Colour vision impairment is associated with disease severity in multiple sclerosis

Multiple Sclerosis (Impact Factor: 4.82). 01/2014; 20(9). DOI: 10.1177/1352458513517591
Source: PubMed


Colour vision assessment correlates with damage of the visual pathway and might be informative of overall brain damage in multiple sclerosis (MS).
The objective of this paper is to investigate the association between impaired colour vision and disease severity.
We performed neurological and ophthalmic examinations, as well as magnetic resonance imaging (MRI) and optical coherence tomography (OCT) analyses, on 108 MS patients, both at baseline and after a follow-up of one year. Colour vision was evaluated by Hardy, Rand and Rittler plates. Dyschromatopsia was defined if colour vision was impaired in either eye, except for participants with optic neuritis (ON), for whom only the unaffected eye was considered. We used general linear models adjusted for sex, age, disease duration and MS treatment for comparing presence of dyschromatopsia and disease severity.
Impaired colour vision in non-ON eyes was detected in 21 out of 108 patients at baseline. At baseline, patients with dyschromatopsia had lower Multiple Sclerosis Functional Composite (MSFC) scores and Brief Repeatable Battery-Neuropsychology executive function scores than those participants with normal colour vision. In addition, these patients had thinner retinal nerve fiber layer (RNFL), and smaller macular volume, normalized brain volume and normalized gray matter volume (NGMV) at baseline. Moreover, participants with incident dyschromatopsia after one-year follow-up had a greater disability measured by the Expanded Disability Status Scale and MSFC-20 and a greater decrease in NGMV than participants with normal colour vision.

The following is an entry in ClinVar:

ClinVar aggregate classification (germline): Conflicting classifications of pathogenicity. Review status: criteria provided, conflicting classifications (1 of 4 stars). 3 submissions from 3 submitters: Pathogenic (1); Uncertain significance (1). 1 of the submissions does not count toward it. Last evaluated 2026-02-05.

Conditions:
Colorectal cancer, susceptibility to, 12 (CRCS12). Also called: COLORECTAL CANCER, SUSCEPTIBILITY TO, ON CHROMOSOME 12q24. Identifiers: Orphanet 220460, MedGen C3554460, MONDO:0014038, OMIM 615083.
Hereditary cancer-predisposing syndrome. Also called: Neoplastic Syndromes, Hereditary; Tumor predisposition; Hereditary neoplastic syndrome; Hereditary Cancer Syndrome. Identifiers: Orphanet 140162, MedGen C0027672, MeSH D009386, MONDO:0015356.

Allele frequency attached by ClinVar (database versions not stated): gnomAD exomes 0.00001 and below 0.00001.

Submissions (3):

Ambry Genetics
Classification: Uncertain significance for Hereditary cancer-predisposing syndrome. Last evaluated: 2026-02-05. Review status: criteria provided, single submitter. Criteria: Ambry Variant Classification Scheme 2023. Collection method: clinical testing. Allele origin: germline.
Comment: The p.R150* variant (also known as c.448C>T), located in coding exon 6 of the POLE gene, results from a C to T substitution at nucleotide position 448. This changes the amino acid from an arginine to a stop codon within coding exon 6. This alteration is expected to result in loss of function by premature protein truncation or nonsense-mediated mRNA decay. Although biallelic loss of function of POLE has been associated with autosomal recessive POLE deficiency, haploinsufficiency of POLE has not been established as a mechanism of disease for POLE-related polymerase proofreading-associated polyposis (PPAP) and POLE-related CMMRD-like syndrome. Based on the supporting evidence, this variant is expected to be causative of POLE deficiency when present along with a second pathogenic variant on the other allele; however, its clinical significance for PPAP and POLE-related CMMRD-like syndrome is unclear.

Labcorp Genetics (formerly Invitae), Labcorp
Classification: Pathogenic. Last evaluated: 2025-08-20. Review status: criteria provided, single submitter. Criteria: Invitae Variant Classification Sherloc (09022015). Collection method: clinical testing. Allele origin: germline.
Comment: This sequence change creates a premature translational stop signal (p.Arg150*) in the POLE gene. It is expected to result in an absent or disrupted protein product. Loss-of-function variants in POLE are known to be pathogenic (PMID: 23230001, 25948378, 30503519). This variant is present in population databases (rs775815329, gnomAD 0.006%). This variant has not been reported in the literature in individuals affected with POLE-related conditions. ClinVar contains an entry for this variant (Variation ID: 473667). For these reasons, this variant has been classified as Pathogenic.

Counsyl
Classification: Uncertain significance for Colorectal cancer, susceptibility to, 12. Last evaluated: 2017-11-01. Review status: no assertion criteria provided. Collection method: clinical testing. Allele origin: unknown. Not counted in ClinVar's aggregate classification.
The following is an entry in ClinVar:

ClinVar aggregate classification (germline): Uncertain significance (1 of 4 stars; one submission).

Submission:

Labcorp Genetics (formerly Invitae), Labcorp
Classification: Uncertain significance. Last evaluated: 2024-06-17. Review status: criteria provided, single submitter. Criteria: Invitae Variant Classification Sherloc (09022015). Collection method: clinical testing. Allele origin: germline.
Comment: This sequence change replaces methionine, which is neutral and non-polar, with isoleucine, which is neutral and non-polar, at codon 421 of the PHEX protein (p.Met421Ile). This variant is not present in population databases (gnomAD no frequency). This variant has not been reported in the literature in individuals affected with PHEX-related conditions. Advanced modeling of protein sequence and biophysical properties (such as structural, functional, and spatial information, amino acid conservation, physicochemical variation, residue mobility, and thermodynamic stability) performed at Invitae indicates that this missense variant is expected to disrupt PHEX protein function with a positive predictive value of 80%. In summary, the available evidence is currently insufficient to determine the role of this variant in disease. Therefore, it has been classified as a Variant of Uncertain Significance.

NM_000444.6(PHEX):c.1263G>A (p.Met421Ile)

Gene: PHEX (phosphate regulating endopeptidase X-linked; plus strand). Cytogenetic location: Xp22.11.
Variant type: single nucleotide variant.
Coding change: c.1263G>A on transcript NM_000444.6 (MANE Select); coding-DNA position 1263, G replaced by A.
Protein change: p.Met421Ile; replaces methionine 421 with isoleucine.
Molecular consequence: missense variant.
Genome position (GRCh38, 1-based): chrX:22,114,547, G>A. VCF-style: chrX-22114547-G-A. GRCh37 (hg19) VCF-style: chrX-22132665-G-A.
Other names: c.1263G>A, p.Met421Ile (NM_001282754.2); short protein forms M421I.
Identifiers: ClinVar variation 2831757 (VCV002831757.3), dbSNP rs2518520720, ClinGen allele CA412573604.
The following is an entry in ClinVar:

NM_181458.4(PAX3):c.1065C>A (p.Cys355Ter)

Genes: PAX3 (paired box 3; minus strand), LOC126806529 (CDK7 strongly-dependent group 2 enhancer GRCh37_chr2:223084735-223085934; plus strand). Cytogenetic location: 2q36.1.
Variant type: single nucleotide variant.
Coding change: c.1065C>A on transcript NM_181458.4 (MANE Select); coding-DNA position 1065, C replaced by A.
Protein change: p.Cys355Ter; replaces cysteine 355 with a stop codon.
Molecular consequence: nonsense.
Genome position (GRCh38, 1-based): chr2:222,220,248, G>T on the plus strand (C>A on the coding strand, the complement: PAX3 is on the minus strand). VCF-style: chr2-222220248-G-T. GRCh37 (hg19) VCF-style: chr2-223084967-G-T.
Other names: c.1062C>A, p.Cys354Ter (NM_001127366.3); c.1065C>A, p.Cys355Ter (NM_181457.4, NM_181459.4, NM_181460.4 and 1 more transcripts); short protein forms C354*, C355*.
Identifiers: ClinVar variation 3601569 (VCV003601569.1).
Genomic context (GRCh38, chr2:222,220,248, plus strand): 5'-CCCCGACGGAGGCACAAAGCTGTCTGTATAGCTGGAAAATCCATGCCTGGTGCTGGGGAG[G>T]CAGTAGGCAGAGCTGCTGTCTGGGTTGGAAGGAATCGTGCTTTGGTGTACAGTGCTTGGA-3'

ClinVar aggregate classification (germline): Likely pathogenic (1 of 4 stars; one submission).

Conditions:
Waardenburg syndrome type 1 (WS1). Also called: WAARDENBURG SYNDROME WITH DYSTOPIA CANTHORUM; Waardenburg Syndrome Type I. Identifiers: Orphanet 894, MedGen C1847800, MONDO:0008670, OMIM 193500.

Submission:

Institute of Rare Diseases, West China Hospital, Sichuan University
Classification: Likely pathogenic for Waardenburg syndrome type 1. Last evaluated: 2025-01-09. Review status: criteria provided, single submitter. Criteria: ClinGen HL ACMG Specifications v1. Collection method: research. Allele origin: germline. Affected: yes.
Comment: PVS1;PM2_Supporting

Colour vision impairment is associated with greater MS severity.

Download full-text


Available from: Iñigo Gabilondo, Dec 21, 2014
  • Source
    • "OCT is a recently developed, rapid, non-invasive imaging technique that can reveal retinal structure in vivo with axial resolutions of 5 microns or less. It has recently proven useful for identifying thinning of certain retinal layers in several neurological conditions such as multiple sclerosis (MS) (Khanifar et al., 2010; Martinez-Lapiscina et al., 2014), Parkinson's disease (Satue et al., 2013, 2014; Tian et al., 2011), and Alzheimer'sdisease (Moschos et al., 2012), in addition to focal eye diseases (Leung et al., 2010). Retinal nerve fiber layer (RNFL) thinning – reflecting loss of ganglion cell axons that leave the retina as the optic nerve and synapse onto the lateral geniculate nucleus – as revealed by OCT, is thought to be a good model of brain neurodegeneration, since retinal cells are unmyelinated , and so any thinning directly reflects cell loss (Lee et al., 2013). "
    [Show abstract] [Hide abstract]
    ABSTRACT: Although visual processing impairments are common in schizophrenia, it is not clear to what extent these originate in the eye vs. the brain. This review highlights potential contributions, from the retina and other structures of the eye, to visual processing impairments in schizophrenia and high-risk states. A second goal is to evaluate the status of retinal abnormalities as biomarkers for schizophrenia. The review was motivated by known retinal changes in other disorders (e.g., Parkinson’s disease, multiple sclerosis), and their relationships to perceptual and cognitive impairments, and disease progression therein. The evidence reviewed suggests two major conclusions. One is that there are multiple structural and functional disturbances of the eye in schizophrenia, all of which could be factors in the visual disturbances of patients. These include retinal venule widening, retinal nerve fiber layer thinning, dopaminergic abnormalities, abnormal ouput of retinal cells as measured by electroretinography (ERG), maculopathies and retinopathies, cataracts, poor acuity, and strabismus. Some of these are likely to be illness-related, whereas others may be due to medication or comorbid conditions. The second conclusion is that certain retinal findings can serve as biomarkers of neural pathology, and disease progression, in schizophrenia. The strongest evidence for this to date involves findings of widened retinal venules, thinning of the retinal nerve fiber layer, and abnormal ERG amplitudes. These data suggest that a greater understanding of the contribution of retinal and other ocular pathology to the visual and cognitive disturbances of schizophrenia is warranted, and that retinal changes have untapped clinical utility.